How to improve teaching quality


Dr. Raghvendra Kumar has more than 27 years of teaching experience. He has a MSc. Ph.D., M.Phil. (Physics) and M.Ed. He has many awards to his credit, which include ‘Best Performance in Academics CBSE Principal Award’ by the Ministry of HRD, New Delhi in 2015 and ‘Top 100 Highly Effective Principal Award 2018’ by AKS New Delhi.

Dr. Raghvendra is currently the Principal of Dalmia Vidya Mandir, Rajgangpur in Odisha

 

Good teaching is defi­ned as an instruction that leads to effective learning. Which means, thorough and a lasting acquisition of the knowledge, skills and values the instructor.


Well formulated instructional objectives can help instructors prepare lecture and assignment schedules and facilitate construction in – class activities, out-of-class assignment and tests.


Write instruction objectives

Instructional objectives are statements of speci­fic observable action that student should be able to perform if they have mastered the content and skills the instructor has to attempt to teach.


Following are illustrative phrases that might be attached to the stem of an instructional objectives, grouped in six categories according to the level of thinking they require -


1. Knowledge (repeating verbatim)

2. Comprehension (demonstrating and understanding of terms and concepts)

3. Application (solving problems)

4. Analysis (breaking things into their elements, formulating theoretical explanations or mathematical or logical models for observed phenomena)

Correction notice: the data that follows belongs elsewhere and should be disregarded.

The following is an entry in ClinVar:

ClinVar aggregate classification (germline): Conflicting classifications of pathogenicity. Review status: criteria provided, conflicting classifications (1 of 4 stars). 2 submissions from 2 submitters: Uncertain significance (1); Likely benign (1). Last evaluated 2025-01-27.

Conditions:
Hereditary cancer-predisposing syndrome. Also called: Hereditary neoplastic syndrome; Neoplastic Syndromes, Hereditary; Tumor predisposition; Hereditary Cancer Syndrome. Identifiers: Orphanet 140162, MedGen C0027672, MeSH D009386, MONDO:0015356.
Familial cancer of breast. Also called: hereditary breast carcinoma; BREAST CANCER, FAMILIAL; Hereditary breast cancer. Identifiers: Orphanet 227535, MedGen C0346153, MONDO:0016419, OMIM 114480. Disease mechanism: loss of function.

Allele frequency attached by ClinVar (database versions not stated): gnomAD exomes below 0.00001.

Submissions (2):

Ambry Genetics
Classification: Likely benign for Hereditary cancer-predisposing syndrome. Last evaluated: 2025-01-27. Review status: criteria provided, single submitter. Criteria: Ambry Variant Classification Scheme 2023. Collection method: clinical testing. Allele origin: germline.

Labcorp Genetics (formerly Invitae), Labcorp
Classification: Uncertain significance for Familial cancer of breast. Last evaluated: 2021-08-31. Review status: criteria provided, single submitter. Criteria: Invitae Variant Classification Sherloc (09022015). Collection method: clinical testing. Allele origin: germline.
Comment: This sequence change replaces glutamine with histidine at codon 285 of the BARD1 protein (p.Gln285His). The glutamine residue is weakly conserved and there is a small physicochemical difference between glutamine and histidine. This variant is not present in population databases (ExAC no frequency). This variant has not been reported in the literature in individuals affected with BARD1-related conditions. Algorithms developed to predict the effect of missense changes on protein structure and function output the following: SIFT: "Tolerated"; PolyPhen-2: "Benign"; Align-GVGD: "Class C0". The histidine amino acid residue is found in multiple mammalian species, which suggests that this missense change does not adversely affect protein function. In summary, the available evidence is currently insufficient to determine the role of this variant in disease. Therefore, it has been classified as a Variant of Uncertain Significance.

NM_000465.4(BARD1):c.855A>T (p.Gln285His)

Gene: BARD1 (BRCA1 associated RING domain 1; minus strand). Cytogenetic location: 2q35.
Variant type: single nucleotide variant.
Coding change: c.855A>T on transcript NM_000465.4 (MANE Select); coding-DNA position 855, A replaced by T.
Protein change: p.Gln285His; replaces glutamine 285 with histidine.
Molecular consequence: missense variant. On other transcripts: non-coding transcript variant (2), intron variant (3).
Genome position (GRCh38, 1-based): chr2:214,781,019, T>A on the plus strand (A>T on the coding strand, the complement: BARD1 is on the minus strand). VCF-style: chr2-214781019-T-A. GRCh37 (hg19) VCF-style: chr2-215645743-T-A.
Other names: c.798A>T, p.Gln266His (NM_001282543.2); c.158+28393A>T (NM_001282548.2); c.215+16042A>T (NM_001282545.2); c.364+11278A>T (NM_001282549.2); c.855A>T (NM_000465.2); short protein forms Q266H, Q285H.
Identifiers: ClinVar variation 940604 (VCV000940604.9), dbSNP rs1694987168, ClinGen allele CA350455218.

5. Synthesis (creating something, combining elements in novel ways)

6. Evaluation (choosing from among alternatives)


The six given categories are the cognitive domain levels of Bloom’s Taxonomy of educational objectives (Bloom 1954). The last three categories – synthesis, analysis and evaluation – are often referred to as the higher level thinking skills.


Perhaps the greatest benefi­t comes when the objectives cover all of the content and skills the instructor wishes to teach and they are handed out as study guided prior to examination.


Use active learning in class

Most students cannot stay focused throughout the class. After about 10 minutes, their attention begins to drift, ­first for a brief moment then for a longer interval. A classroom research study showed that immediately after the teaching session, students recalled only 70% in ­first ten minutes and only 20% of that from the last ten minutes (McKeachie-1999).


Students’ attention can be maintained throughout a class session by periodically giving them something to do. Many different activities can serve this purpose. (Bonwell and Eison 1991).


At some point during a class, the teacher can tell the students to get into groups of two or three. One group can be asked to question, while the other group can answer the questions. The teacher can later randomly call one or more students to present their solutions. Calling on students rather than asking for volunteers is essential.


Active learning exercises may address a variety of objectives. Some examples follow -


A) Recalling prior material - The students may be given one minute to list as many points they can recall about the previous lesson or topic covered in an assigned reading.


B) Responding to the questions - Any question asked in the class can be directed to group. Very few students will be willing to answers the questions even if they know the answers.